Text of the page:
Quality of life in patients awaiting lung transplant: cystic fibrosis versus other end-stage lung diseases.
ABSTRACT The symptoms associated with chronic lung disease can impair quality of life and psychosocial functioning. The purpose of the present study was to provide a thorough baseline assessment of quality of life in patients with end-stage lung disease and being evaluated for transplant; and to assess potential differences in quality of life between patients with cystic fibrosis (CF) and those with other types of end-stage lung disease (e.g., chronic obstructive pulmonary disease (COPD), interstitial pulmonary fibrosis (IPF)). We evaluated 58 patients with CF and 52 patients with other types of end-stage lung disease who were recruited for this study during an assessment of their candidacy for lung transplant. Subjects completed a battery of questionnaires that assessed demographic factors (including work and educational status), the presence of psychological distress (anxiety and depression), availability of social support, coping styles, and physical functioning. Despite significant impairment in physical functioning in the areas of recreation, household activities, sleep, and ambulation, other indices of life quality suggested good adaptation in the majority of patients. Also, quality of life differed for patients with CF and for those with other types of end-stage lung disease. Patients with CF were more likely to be working, had lower levels of anxiety and higher levels of social support, and used more functional coping strategies than did patients with other end-stage lung disease. These results highlight the fact that patients with different types of lung disease may require different psychosocial services as they await transplant. These findings also raise the question of whether there is a difference in quality of life after transplant between patients with CF and those with other types of lung disease.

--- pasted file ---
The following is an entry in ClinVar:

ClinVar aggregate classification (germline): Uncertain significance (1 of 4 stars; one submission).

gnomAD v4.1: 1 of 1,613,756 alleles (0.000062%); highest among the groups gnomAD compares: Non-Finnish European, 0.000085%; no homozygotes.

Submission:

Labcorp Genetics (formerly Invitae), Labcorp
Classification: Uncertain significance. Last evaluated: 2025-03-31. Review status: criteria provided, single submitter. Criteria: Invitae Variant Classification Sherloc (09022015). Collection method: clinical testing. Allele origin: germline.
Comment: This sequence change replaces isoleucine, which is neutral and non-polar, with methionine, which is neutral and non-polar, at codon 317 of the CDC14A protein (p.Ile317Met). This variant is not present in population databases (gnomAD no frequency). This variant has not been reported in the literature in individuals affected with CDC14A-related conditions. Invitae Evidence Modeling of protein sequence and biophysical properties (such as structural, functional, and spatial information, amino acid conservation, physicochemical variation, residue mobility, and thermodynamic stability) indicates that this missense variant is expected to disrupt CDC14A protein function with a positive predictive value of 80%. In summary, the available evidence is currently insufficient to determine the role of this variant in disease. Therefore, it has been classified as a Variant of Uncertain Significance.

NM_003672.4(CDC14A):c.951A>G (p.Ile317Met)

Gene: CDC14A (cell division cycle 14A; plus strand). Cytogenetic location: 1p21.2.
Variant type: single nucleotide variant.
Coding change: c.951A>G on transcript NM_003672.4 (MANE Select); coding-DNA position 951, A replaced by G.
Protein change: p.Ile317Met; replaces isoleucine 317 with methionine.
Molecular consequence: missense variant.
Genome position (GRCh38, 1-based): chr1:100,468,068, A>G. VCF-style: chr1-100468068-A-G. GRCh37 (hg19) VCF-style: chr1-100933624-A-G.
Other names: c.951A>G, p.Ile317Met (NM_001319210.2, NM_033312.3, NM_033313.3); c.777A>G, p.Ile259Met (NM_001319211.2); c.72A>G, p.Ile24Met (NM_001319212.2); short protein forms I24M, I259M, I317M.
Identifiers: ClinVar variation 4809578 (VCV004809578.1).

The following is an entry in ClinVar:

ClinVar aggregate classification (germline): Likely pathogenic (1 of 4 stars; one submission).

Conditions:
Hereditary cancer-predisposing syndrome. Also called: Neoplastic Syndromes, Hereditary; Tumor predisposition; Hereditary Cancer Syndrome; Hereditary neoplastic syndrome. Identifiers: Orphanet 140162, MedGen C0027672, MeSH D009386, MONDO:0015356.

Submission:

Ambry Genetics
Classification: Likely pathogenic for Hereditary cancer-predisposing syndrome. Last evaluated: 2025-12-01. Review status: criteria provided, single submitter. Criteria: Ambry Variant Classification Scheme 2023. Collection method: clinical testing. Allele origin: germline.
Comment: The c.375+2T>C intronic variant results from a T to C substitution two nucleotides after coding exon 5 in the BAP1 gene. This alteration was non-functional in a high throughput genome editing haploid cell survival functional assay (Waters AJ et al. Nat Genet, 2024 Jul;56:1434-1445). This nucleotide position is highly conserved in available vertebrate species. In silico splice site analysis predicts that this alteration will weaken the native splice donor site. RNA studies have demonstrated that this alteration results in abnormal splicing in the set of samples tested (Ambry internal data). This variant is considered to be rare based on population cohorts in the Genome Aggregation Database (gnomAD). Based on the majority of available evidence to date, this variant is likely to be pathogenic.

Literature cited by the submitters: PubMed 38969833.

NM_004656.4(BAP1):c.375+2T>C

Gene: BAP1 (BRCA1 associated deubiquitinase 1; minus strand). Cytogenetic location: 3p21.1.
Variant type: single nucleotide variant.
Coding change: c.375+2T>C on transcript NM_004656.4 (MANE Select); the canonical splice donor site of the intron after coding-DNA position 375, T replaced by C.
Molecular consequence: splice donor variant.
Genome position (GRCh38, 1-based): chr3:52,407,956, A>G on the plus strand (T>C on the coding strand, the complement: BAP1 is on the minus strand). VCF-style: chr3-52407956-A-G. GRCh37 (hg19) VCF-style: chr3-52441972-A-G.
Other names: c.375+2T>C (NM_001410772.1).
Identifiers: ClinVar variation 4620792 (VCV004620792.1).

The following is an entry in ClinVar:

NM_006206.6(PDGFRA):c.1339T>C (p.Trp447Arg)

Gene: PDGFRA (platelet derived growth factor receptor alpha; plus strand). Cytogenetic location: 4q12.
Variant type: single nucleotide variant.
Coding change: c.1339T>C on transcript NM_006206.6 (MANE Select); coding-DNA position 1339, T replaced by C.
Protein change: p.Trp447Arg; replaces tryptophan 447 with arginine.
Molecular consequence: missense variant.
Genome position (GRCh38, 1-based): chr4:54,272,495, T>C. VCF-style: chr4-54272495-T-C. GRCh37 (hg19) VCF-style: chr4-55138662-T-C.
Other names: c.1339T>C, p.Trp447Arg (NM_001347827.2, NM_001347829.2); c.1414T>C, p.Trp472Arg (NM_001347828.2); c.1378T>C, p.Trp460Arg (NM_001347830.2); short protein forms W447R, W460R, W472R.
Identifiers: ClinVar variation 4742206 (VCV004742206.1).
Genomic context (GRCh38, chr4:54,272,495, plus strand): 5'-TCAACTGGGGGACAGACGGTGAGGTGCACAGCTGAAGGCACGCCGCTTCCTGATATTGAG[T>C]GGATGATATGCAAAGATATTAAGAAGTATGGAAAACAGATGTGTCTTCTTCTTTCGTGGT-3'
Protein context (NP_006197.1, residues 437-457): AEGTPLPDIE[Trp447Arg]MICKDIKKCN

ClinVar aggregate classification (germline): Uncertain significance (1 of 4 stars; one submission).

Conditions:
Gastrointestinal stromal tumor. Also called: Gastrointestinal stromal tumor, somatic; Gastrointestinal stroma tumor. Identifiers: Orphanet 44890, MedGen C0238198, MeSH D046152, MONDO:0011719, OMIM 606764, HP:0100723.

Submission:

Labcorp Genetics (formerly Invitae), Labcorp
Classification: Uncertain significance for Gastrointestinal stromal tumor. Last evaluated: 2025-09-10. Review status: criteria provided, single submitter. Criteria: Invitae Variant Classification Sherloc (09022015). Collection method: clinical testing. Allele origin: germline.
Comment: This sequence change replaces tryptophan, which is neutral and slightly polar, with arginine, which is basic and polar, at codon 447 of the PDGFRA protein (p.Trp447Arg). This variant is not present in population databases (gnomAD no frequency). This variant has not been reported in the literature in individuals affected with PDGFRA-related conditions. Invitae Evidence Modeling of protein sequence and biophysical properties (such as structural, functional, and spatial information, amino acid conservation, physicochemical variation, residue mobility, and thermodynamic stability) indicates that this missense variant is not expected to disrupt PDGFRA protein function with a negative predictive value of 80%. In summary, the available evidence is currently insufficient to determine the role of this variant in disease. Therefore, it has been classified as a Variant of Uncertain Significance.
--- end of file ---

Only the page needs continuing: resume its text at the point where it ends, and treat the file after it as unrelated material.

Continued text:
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ABSTRACT: Disrupted sleep and nocturnal hypoxia are common in cystic fibrosis (CF). However, the predictors of nocturnal hypoxia in CF are still controversial. In order to identify the risk factors for nocturnal desaturation and sleep disturbances, we carried out a clinical and polysomnographic investigation of CF patients. We studied 30 clinically stable CF cases with clinical lung disease (mean age = 12.8; mean FEV1 = 65.2), 10 CF cases without significant lung disease (mean age = 13.3; mean FEV1 = 99.8), and 20 controls (mean age = 15.5). Patients were evaluated by spirometry, 6-min walk test, the Shwachman–Kulczycki (S–K) score, and full overnight polysomnography. Cases with clinical lung disease had lower body mass index, forced vital capacity, and S–K scores. During sleep, five CF cases with clinical lung disease (15%) had SaO2 <90% during more than 30% of total sleep time and 11 cases (36.6%) had a nadir SaO2 below 85%. FEV1 values for CF cases with clinical lung disease were related to nadir SaO2 (P < 0.03) and to mean SaO2 (P = 0.02). A receiver operating characteristic (ROC) analysis determined FEV1 at 64% to be predictive of nocturnal desaturation as defined by minimum SaO2 <85% (sensitivity = 92.3%; specificity = 77.3%) or SaO2 <90% for 30% of sleep time (sensitivity = 81.8%; specificity = 85.2%). Frequency of impaired sleep was not different in CF cases with (N = 2) and without significant lung disease (N = 5, P = 0.53). Sleep architecture was not significantly different between the two groups. Sleep apnea was present in three CF cases with clinical lung disease and in one case without significant lung disease. In summary, desaturation during sleep can be predicted by FEV1 <64% with good sensitivity and specificity. There are no significant differences in sleep architecture between clinically stable CF cases with and without significant lung disease. Pediatr Pulmonol. 2009; 44:1143–1150. ©2009 Wiley-Liss, Inc.Pediatric Pulmonology 10/2009; 44(11):1143 - 1150. · 2.53 Impact Factor